"The capture of Quebec was an achievement of so formidable a character,

so distinguished by chivalrous enterprise, and so fraught with singular

adventure, that the interest attending it still remains undimmed and its

glorious recollections unfaded."



The virtues and heroism of the youthful leader of the campaign and the

bravery of his troops, whose toast was "The British flag on every fort,

post and garrison in America," are themes of just pride to the lover of

his country. "Young in years but mature in experience, Wolfe possessed

all the liberal virtues in addition to an enthusiastic knowledge of the

military art with a sublimity of genius, always the distinguishing mark

of minds above the ordinary level of mankind. His celebrated letter to

Mr. Pitt is still considered unsurpassed in military composition."



As Montcalm was carried off the field he enquired if his wound was

mortal; on being answered in the affirmative, with a mental anguish

keener than the intense physical pain he was suffering, he said, "So

much the better, I shall not live to see the surrender of Quebec." Few

scenes are more full of sadness than his march from his last

battle-field, as supported by two grenadiers, and passing through the

St. Louis Gate on his black charger, he courteously greeted the weeping

women who lined his path, telling them not to weep for him; but it

could not be but a day of tears for the daughters of Quebec as groans of

mortal agony came to their ears through the smoke and dust of retreat.



A few hours afterward, on being visited by M. de Ramezay, who commanded

the garrison, with the title of Lieutenant du Roy, and another

officer, Montcalm addressed them saying, "Gentlemen, I commend to your

keeping the honour of France,--for myself, I shall pass the night with

God, and prepare myself for death."



On M. de Ramezay's pressing to receive commands respecting the defence

of Quebec, he exclaimed with emotion:--"I will neither give orders nor

interfere further. I have business that must be attended to of greater

moment than your ruined garrison and this wretched country. My time is

very short, so pray leave me; I wish you all comfort, and to be happily

extricated from your present difficulties."



Before expiring, he paid a noble tribute to his late foes, when he

said:--



"Since it was my misfortune to be discomfited and mortally wounded, it

is a great consolation to me to be vanquished by so brave and generous

an enemy. If I could survive this wound, I would engage to beat three

times the number of such forces as I commanded this morning with a third

of such troops as were opposed to me."



Almost his last conscious act was to write a letter praying the English

victors to show clemency to the French prisoners.



It is said that a fissure ploughed by a cannon ball within the walls of

the Ursuline Convent furnished him a fitting soldier's grave.



One of the sisterhood, an eye-witness of the event, described the burial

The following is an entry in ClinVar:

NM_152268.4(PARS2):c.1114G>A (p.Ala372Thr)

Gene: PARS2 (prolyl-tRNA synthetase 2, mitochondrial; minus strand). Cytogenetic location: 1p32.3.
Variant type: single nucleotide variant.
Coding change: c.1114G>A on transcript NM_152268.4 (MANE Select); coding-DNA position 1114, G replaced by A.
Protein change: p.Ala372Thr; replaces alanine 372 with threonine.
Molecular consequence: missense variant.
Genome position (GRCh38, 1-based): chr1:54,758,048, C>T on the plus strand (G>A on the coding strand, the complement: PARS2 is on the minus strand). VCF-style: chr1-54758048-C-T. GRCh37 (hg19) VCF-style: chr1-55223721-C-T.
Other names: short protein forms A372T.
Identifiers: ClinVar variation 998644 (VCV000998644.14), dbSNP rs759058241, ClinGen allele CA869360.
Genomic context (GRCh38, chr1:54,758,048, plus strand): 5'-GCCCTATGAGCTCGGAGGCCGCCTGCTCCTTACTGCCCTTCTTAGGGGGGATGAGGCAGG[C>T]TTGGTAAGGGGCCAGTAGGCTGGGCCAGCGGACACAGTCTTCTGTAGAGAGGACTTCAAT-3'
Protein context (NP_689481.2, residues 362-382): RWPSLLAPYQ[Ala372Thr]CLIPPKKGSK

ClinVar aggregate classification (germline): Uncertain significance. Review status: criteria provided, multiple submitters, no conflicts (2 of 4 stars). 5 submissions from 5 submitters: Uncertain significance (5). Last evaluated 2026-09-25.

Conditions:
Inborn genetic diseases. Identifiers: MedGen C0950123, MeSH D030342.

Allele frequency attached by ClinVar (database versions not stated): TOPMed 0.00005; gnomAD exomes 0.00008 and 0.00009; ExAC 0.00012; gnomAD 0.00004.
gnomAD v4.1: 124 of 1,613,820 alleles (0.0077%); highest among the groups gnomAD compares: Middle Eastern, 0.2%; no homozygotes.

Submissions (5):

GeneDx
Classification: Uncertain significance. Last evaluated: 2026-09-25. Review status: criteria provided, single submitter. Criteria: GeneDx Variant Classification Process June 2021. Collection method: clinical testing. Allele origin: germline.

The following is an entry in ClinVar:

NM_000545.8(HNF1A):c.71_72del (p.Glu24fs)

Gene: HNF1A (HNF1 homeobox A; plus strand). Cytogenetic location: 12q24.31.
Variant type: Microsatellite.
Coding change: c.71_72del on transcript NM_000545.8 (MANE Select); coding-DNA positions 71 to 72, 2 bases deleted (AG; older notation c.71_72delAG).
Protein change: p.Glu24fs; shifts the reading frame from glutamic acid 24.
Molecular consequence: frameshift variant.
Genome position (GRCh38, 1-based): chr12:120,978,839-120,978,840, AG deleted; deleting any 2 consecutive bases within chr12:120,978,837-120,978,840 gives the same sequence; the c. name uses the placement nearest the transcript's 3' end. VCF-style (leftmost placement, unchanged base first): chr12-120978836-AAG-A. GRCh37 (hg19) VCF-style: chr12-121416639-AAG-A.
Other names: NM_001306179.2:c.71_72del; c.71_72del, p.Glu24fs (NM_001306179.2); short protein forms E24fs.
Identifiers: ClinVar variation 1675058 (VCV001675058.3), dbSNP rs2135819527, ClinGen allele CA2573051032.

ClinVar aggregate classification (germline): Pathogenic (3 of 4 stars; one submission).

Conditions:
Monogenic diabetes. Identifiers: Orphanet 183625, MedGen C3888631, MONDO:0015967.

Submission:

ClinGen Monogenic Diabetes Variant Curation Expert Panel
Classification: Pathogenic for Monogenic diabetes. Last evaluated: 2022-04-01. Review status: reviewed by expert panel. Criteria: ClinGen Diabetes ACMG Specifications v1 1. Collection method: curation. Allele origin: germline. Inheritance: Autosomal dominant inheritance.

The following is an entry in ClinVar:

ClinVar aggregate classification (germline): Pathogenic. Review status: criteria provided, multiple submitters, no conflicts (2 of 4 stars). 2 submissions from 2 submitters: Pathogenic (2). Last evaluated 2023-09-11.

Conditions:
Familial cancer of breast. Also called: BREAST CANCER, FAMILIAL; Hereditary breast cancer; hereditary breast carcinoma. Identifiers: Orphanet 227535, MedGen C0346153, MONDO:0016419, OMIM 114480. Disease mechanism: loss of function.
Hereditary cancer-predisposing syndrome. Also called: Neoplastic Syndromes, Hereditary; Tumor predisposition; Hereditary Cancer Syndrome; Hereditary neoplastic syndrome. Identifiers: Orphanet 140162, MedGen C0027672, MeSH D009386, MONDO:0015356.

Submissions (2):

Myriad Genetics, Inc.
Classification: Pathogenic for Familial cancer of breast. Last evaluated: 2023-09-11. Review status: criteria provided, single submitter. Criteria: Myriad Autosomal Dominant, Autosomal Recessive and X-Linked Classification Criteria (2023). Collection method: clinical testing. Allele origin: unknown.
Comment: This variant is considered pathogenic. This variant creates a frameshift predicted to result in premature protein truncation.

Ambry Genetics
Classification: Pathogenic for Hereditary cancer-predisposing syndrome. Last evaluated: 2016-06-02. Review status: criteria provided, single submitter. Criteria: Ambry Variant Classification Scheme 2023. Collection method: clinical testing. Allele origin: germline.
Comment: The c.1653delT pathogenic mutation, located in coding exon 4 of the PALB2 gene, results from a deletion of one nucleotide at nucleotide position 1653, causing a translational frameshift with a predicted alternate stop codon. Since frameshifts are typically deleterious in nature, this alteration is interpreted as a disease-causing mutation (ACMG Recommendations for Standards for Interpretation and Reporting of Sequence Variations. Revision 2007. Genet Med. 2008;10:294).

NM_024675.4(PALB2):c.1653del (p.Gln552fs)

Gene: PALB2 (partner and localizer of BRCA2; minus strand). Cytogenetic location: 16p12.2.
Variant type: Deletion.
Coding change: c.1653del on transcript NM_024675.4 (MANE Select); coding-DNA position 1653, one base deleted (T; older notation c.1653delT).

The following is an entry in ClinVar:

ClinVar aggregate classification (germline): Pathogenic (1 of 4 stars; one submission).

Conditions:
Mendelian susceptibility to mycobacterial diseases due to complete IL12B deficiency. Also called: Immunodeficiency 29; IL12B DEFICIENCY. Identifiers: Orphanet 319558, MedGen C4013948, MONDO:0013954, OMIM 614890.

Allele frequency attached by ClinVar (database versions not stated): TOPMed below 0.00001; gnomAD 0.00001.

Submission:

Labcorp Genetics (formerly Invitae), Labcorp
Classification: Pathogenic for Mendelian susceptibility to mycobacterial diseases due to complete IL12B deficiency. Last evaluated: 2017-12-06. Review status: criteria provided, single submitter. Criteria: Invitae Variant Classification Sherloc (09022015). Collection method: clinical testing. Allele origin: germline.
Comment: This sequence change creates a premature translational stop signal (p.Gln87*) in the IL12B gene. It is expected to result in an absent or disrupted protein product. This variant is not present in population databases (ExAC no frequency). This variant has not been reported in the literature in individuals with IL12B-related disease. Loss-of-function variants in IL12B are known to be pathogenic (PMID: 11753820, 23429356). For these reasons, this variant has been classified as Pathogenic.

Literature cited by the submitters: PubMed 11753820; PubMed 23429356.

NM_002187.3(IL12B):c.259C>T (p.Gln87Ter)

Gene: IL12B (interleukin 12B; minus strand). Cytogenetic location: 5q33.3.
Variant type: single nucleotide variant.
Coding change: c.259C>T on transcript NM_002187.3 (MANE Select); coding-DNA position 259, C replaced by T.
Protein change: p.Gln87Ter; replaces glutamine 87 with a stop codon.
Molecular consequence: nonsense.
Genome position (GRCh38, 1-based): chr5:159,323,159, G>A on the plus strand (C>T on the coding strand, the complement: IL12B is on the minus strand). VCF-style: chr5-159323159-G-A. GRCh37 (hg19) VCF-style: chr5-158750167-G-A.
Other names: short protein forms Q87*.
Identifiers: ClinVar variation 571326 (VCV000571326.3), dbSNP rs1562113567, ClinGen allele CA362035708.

in the following touching and graphic words:--



"At length it was September, with its lustrous skies and pleasant

harvest scenes. The city was destroyed, but it was not taken. Would not

the early autumn, so quickly followed by winter, force the enemy to

withdraw their fleet? For several days the troops which had been so

long idle were moving in various directions above and below Quebec, but

they were watched and every point guarded, but no one dreamed of the

daring project the intrepid Wolfe was meditating. The silence of the

night told no tale of the stealthy march of five thousand soldiers. The

echoes of the high cliff only brought to the listening boatmen the

necessary password. No rock of the shelving precipice gave way under the

cat-like tread of the Highlanders accustomed to the crags of their

native hills, but the morning light glittered on serried rows of British

bayonets, and in an hour the battle of the Plains changed the destinies

of New France. The remnant of the French army, after turning many times

on their pursuers, completely disappeared. Their tents were still

standing on the Plains of Beauport, but their batteries were silent and

trenches empty--their guns still pointed, but were mute.



"At nine o'clock in the evening a funeral cortege issuing from the

castle, wound its way through the dark and obstructed streets to the

little church of the Ursulines. The measured foot steps of the military

escort kept time with the heavy tread of the bearers, as the officers of

the garrison followed the lifeless remains of their illustrious

commander-in-chief to their last resting place. No martial pomp was

displayed around that humble bier and rough wooden box, which were all

the ruined city could afford the body of her defender; but no burial

rite could be more solemn than that hurried evening service performed by

torchlight under the war-scarred roof of the Convent, as with tears and

sighs were chanted the words 'Libera me Domine.'"